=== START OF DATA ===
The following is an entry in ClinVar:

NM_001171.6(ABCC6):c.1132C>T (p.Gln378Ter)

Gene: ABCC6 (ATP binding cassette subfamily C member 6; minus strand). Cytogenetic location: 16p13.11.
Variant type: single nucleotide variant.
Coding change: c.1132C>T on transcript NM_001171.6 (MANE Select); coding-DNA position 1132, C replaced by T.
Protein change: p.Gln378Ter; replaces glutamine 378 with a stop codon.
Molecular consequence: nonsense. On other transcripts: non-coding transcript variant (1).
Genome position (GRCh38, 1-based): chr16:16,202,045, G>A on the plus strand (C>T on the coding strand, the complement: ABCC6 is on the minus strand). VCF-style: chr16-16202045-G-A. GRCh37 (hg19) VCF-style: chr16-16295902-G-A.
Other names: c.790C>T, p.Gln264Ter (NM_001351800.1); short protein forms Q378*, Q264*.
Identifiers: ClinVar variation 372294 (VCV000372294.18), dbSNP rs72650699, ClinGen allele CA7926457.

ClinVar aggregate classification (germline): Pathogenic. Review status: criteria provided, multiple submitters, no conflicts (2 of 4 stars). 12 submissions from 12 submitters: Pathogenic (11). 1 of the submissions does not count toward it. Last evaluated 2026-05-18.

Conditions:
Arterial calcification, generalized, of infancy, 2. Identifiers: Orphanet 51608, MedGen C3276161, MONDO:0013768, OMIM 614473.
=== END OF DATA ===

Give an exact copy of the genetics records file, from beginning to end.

The following is an entry in ClinVar:

NM_001171.6(ABCC6):c.1132C>T (p.Gln378Ter)

Gene: ABCC6 (ATP binding cassette subfamily C member 6; minus strand). Cytogenetic location: 16p13.11.
Variant type: single nucleotide variant.
Coding change: c.1132C>T on transcript NM_001171.6 (MANE Select); coding-DNA position 1132, C replaced by T.
Protein change: p.Gln378Ter; replaces glutamine 378 with a stop codon.
Molecular consequence: nonsense. On other transcripts: non-coding transcript variant (1).
Genome position (GRCh38, 1-based): chr16:16,202,045, G>A on the plus strand (C>T on the coding strand, the complement: ABCC6 is on the minus strand). VCF-style: chr16-16202045-G-A. GRCh37 (hg19) VCF-style: chr16-16295902-G-A.
Other names: c.790C>T, p.Gln264Ter (NM_001351800.1); short protein forms Q378*, Q264*.
Identifiers: ClinVar variation 372294 (VCV000372294.18), dbSNP rs72650699, ClinGen allele CA7926457.

ClinVar aggregate classification (germline): Pathogenic. Review status: criteria provided, multiple submitters, no conflicts (2 of 4 stars). 12 submissions from 12 submitters: Pathogenic (11). 1 of the submissions does not count toward it. Last evaluated 2026-05-18.

Conditions:
Arterial calcification, generalized, of infancy, 2. Identifiers: Orphanet 51608, MedGen C3276161, MONDO:0013768, OMIM 614473.